As enablers of change, we’re always looking for new ways to understand and promote positive change in the behaviour of farmers and other key stakeholders. One theory that has been particularly useful in this regard is the Theory of Planned Behaviour. In this episode, we’ll explore its key concepts and provide examples of how it can be applied to agricultural extension.
The Theory of Planned Behaviour or TPB, was published by Icek Ajzen in 1985 in order to overcome some of the deficiencies identified in the Theory of Reasoned Action, which we discussed in an earlier episode. So, what is the Theory of Planned Behaviour?
At its core, TPB is a framework for understanding how attitudes, beliefs, and social pressures influence behaviour. According to this theory, there are three main factors that influence behaviour: attitudes, subjective norms, and perceived behavioural control. It’s almost the same as the Theory of Reasoned Action, but perceived behavioural control was added to recognise that individuals needed to believe that they were capable of doing the behaviour in question. Let’s just refresh our memories on each of these factors.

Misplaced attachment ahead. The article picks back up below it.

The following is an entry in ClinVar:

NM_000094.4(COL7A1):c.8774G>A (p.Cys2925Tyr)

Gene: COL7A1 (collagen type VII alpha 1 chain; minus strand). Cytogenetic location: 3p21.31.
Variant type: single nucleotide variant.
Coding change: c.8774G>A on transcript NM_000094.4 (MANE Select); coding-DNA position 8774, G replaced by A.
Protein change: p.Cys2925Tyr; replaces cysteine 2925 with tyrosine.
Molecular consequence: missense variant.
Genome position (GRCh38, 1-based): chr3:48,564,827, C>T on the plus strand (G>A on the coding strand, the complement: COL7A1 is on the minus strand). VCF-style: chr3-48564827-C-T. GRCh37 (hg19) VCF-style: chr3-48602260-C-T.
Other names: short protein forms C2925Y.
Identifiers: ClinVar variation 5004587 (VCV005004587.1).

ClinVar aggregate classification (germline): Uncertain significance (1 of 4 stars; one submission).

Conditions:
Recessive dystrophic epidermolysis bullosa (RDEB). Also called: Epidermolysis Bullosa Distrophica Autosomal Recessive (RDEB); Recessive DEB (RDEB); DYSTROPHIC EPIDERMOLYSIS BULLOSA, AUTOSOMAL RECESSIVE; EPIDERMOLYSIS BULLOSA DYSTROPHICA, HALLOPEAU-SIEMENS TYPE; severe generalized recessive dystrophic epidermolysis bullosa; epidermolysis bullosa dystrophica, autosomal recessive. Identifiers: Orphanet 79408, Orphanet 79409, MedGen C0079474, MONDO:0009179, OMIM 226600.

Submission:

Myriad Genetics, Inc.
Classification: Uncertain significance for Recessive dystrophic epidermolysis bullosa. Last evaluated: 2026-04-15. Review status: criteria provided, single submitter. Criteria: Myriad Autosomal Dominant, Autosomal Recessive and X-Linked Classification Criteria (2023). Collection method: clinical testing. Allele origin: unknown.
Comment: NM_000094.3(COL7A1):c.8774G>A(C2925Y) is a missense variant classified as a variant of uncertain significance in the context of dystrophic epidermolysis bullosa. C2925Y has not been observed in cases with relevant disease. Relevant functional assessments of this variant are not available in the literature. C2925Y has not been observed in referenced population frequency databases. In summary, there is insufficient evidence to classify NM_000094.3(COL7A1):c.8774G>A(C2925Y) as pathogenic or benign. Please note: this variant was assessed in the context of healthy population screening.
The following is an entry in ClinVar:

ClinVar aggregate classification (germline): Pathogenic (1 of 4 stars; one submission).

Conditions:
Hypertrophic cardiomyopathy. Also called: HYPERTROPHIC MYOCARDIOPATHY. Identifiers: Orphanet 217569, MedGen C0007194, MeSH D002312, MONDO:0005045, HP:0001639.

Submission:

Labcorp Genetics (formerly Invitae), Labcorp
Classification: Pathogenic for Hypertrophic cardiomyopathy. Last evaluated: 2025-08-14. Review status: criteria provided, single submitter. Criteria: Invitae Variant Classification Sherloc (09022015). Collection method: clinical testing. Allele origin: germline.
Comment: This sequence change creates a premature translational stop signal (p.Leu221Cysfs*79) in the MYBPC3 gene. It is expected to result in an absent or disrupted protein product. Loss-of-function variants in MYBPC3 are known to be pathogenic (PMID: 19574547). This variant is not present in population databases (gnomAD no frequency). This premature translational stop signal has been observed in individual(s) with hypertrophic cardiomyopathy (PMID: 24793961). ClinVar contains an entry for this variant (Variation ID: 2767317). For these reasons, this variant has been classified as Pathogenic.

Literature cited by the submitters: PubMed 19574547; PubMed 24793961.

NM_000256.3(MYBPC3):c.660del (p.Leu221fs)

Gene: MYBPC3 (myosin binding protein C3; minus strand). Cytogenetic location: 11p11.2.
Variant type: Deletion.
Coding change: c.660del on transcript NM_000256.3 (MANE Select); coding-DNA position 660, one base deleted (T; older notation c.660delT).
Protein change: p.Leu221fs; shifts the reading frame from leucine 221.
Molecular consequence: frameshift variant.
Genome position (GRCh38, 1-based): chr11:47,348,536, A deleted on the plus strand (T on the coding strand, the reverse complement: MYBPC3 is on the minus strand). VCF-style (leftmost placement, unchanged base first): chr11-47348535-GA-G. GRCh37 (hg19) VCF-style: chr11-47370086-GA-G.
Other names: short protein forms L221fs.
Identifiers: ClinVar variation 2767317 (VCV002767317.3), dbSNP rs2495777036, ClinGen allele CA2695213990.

- Attitudes refer to our overall evaluation of a particular behaviour – whether we view it as positive or negative, useful or useless, etc. For example, if we believe that using a certain farming technique will result in higher yields and profits, we are more likely to adopt that technique. Conversely, if we believe that the technique is time-consuming or costly, we may be less likely to adopt it.
- Subjective norms refer to our perception of the social pressure to perform a particular behaviour – in other words, whether we believe that others expect us to perform the behaviour. For farmers, this might mean feeling pressure from other farmers in their community to adopt certain practices or feeling pressure from their families or farm advisors.
- Perceived behavioural control refers to our perceived ability to perform a behaviour – whether we believe that we have the resources, knowledge, and skills necessary to carry out the behaviour. For example, if a farmer believes that they lack the knowledge or resources to adopt a new practice, they may be less likely to do so.